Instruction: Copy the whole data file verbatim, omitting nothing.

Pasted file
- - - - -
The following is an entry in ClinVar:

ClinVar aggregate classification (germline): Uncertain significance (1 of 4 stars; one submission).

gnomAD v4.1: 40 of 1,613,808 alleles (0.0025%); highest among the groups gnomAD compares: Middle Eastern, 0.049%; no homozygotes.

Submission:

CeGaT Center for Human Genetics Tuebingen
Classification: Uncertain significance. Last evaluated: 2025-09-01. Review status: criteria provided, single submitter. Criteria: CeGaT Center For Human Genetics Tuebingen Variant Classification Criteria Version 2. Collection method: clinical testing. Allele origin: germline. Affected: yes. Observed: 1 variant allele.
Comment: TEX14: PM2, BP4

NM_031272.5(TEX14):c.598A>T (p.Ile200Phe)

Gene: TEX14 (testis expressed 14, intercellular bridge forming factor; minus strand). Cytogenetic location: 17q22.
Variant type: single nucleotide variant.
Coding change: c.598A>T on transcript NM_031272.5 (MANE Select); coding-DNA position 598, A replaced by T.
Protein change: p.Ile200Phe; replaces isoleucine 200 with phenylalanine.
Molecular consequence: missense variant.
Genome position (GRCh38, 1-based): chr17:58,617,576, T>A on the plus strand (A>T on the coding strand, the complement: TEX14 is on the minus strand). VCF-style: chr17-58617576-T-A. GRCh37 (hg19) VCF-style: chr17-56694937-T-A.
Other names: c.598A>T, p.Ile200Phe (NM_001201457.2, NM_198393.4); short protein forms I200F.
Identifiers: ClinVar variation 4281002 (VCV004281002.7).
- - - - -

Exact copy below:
The following is an entry in ClinVar:

ClinVar aggregate classification (germline): Uncertain significance (1 of 4 stars; one submission).

gnomAD v4.1: 40 of 1,613,808 alleles (0.0025%); highest among the groups gnomAD compares: Middle Eastern, 0.049%; no homozygotes.

Submission:

CeGaT Center for Human Genetics Tuebingen
Classification: Uncertain significance. Last evaluated: 2025-09-01. Review status: criteria provided, single submitter. Criteria: CeGaT Center For Human Genetics Tuebingen Variant Classification Criteria Version 2. Collection method: clinical testing. Allele origin: germline. Affected: yes. Observed: 1 variant allele.
Comment: TEX14: PM2, BP4

NM_031272.5(TEX14):c.598A>T (p.Ile200Phe)

Gene: TEX14 (testis expressed 14, intercellular bridge forming factor; minus strand). Cytogenetic location: 17q22.
Variant type: single nucleotide variant.
Coding change: c.598A>T on transcript NM_031272.5 (MANE Select); coding-DNA position 598, A replaced by T.
Protein change: p.Ile200Phe; replaces isoleucine 200 with phenylalanine.
Molecular consequence: missense variant.
Genome position (GRCh38, 1-based): chr17:58,617,576, T>A on the plus strand (A>T on the coding strand, the complement: TEX14 is on the minus strand). VCF-style: chr17-58617576-T-A. GRCh37 (hg19) VCF-style: chr17-56694937-T-A.
Other names: c.598A>T, p.Ile200Phe (NM_001201457.2, NM_198393.4); short protein forms I200F.
Identifiers: ClinVar variation 4281002 (VCV004281002.7).